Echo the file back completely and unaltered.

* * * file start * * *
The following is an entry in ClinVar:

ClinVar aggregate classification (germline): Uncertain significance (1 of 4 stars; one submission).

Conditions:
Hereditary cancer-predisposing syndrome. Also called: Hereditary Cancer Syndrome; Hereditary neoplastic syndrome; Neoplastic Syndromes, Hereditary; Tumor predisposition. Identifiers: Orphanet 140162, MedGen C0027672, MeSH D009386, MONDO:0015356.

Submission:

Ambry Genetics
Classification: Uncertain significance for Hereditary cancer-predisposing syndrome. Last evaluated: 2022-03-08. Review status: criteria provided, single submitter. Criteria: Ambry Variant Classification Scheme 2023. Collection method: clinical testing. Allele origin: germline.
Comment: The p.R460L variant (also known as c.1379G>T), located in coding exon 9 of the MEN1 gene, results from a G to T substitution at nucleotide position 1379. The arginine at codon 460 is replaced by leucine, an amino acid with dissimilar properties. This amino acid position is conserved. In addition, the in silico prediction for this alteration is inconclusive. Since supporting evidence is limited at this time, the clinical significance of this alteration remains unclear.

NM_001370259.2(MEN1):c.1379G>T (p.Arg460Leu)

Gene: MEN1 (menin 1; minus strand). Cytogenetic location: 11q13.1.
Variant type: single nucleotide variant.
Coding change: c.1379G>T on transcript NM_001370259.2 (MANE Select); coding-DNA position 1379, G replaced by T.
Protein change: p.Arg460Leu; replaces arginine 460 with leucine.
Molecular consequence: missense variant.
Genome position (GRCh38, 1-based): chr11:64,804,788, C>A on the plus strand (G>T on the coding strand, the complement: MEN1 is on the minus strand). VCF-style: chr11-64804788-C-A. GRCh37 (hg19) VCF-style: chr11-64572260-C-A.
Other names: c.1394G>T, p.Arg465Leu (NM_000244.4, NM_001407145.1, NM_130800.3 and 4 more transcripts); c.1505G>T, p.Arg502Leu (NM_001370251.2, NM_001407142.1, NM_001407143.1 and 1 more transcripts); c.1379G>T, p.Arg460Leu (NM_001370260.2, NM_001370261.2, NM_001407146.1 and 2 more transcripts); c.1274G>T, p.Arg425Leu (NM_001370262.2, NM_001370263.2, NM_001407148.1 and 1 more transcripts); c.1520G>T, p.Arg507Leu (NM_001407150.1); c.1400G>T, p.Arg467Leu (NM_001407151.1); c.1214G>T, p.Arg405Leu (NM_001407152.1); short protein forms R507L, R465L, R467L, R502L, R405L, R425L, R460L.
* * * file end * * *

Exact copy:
The following is an entry in ClinVar:

ClinVar aggregate classification (germline): Uncertain significance (1 of 4 stars; one submission).

Conditions:
Hereditary cancer-predisposing syndrome. Also called: Hereditary Cancer Syndrome; Hereditary neoplastic syndrome; Neoplastic Syndromes, Hereditary; Tumor predisposition. Identifiers: Orphanet 140162, MedGen C0027672, MeSH D009386, MONDO:0015356.

Submission:

Ambry Genetics
Classification: Uncertain significance for Hereditary cancer-predisposing syndrome. Last evaluated: 2022-03-08. Review status: criteria provided, single submitter. Criteria: Ambry Variant Classification Scheme 2023. Collection method: clinical testing. Allele origin: germline.
Comment: The p.R460L variant (also known as c.1379G>T), located in coding exon 9 of the MEN1 gene, results from a G to T substitution at nucleotide position 1379. The arginine at codon 460 is replaced by leucine, an amino acid with dissimilar properties. This amino acid position is conserved. In addition, the in silico prediction for this alteration is inconclusive. Since supporting evidence is limited at this time, the clinical significance of this alteration remains unclear.

NM_001370259.2(MEN1):c.1379G>T (p.Arg460Leu)

Gene: MEN1 (menin 1; minus strand). Cytogenetic location: 11q13.1.
Variant type: single nucleotide variant.
Coding change: c.1379G>T on transcript NM_001370259.2 (MANE Select); coding-DNA position 1379, G replaced by T.
Protein change: p.Arg460Leu; replaces arginine 460 with leucine.
Molecular consequence: missense variant.
Genome position (GRCh38, 1-based): chr11:64,804,788, C>A on the plus strand (G>T on the coding strand, the complement: MEN1 is on the minus strand). VCF-style: chr11-64804788-C-A. GRCh37 (hg19) VCF-style: chr11-64572260-C-A.
Other names: c.1394G>T, p.Arg465Leu (NM_000244.4, NM_001407145.1, NM_130800.3 and 4 more transcripts); c.1505G>T, p.Arg502Leu (NM_001370251.2, NM_001407142.1, NM_001407143.1 and 1 more transcripts); c.1379G>T, p.Arg460Leu (NM_001370260.2, NM_001370261.2, NM_001407146.1 and 2 more transcripts); c.1274G>T, p.Arg425Leu (NM_001370262.2, NM_001370263.2, NM_001407148.1 and 1 more transcripts); c.1520G>T, p.Arg507Leu (NM_001407150.1); c.1400G>T, p.Arg467Leu (NM_001407151.1); c.1214G>T, p.Arg405Leu (NM_001407152.1); short protein forms R507L, R465L, R467L, R502L, R405L, R425L, R460L.